Now Reading: Melting Greenlandic Aerial Patterns by Daniel Beltrá
Written 10 months ago by
Renowned aerial and conservation photographer Daniel Beltrá has seen his share of the effects of global warming. For more than two decades, Beltrá’s work has taken him to all seven continents, including several expeditions to the Brazilian Amazon, the Arctic, the Southern Oceans and the Patagonian ice fields. His work on the Gulf oil spill in 2010 garnered him much attention, including the Wildlife Photographer of the Year Award from the London Natural History Museum and the International Photographer of the Year Award from the Lucie Foundation.
His most recent undertakings took him to Iceland and Greenland, where he once again photographed the terrain from a small plane. Greenland, which is 80% covered in ice, was a logical place for Beltrá to continue his ice project. Hovering above the ground, he captured the melting ice sheets, revealing majestic photographs of ice as it merges with the water. The landscape shimmers in whites and blues, melting under the debris of volcanic ash.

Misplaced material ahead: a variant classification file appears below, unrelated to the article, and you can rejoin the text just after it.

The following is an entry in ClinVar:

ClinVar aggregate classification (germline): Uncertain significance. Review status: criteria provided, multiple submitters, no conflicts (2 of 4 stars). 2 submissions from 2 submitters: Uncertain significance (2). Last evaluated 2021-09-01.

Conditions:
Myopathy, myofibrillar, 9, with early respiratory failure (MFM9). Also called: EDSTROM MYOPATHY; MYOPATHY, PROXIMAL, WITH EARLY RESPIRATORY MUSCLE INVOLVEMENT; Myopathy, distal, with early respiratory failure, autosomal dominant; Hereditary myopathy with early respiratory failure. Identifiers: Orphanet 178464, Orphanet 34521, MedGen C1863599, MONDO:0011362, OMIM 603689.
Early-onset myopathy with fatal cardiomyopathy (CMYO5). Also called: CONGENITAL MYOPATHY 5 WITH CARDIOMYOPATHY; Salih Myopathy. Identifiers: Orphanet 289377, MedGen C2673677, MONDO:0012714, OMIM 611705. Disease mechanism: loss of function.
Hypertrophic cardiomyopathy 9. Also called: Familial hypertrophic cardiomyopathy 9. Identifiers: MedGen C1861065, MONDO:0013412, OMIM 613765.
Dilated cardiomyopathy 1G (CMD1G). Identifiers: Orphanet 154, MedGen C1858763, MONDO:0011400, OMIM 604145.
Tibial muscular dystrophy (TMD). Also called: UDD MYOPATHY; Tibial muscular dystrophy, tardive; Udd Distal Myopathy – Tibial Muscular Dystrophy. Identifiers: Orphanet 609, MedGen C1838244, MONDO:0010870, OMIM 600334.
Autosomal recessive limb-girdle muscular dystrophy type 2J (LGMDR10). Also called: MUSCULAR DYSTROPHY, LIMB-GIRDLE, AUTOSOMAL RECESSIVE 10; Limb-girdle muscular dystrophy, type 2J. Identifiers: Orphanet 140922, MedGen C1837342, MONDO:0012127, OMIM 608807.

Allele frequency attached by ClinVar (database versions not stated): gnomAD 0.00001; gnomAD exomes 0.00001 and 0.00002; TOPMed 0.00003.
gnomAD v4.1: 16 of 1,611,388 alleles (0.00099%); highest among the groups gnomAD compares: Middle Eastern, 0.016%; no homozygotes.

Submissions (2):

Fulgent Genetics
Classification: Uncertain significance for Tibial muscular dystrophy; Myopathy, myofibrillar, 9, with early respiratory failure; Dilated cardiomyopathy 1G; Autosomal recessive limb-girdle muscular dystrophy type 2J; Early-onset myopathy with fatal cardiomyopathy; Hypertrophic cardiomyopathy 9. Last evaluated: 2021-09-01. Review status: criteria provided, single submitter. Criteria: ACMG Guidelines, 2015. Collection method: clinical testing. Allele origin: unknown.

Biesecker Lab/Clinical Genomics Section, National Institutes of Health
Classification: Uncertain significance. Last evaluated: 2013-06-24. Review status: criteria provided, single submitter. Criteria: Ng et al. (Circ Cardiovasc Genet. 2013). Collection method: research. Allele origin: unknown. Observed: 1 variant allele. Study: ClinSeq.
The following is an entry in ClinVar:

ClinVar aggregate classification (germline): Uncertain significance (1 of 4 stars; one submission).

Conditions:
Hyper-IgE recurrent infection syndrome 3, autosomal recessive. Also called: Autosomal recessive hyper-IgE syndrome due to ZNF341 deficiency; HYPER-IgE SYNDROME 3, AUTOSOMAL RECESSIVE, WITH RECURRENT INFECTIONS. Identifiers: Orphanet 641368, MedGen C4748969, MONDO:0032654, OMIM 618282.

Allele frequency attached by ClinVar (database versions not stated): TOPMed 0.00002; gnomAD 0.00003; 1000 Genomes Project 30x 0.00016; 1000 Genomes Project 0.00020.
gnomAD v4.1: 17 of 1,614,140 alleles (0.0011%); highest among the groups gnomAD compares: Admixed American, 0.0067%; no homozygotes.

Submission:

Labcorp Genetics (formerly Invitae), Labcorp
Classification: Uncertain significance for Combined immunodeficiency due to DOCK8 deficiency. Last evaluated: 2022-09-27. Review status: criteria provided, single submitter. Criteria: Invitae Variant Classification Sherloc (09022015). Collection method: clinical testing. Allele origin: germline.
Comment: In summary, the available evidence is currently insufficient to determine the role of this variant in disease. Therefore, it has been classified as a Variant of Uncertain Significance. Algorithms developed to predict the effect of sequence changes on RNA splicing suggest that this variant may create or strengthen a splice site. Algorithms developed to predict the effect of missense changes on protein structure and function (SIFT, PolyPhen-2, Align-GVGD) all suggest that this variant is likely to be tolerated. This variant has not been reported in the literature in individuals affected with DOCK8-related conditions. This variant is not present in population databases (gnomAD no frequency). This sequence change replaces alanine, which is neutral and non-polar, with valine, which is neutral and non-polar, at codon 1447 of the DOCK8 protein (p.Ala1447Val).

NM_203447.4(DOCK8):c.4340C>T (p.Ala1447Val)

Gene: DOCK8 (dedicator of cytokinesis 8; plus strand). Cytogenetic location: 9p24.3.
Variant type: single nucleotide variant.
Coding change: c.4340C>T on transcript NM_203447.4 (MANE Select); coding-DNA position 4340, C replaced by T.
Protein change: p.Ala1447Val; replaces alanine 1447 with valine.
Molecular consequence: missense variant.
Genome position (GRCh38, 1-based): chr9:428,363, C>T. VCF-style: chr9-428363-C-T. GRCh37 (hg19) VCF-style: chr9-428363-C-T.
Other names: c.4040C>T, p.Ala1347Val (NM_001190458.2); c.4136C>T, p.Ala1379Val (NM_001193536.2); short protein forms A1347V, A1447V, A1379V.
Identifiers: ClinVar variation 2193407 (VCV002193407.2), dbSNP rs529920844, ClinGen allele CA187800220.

This corrosive residue slices through the ice, creating black and white patterns that, from above, is extraordinary but actually causes the ice sheets to separate and crumble. Iceland is geographically different, populated with geysers, mountains and volcanoes. From above, Beltrá shows us glacier melt, as rushing water envelops islands, rocks and the land. Lichen, an organism that appears from algae, adds a yellow glow that seduces the eye. Yet, like Greenland, both countries are suffering from the effects of greenhouse gases and other pollutants. Text via Edelman Gallery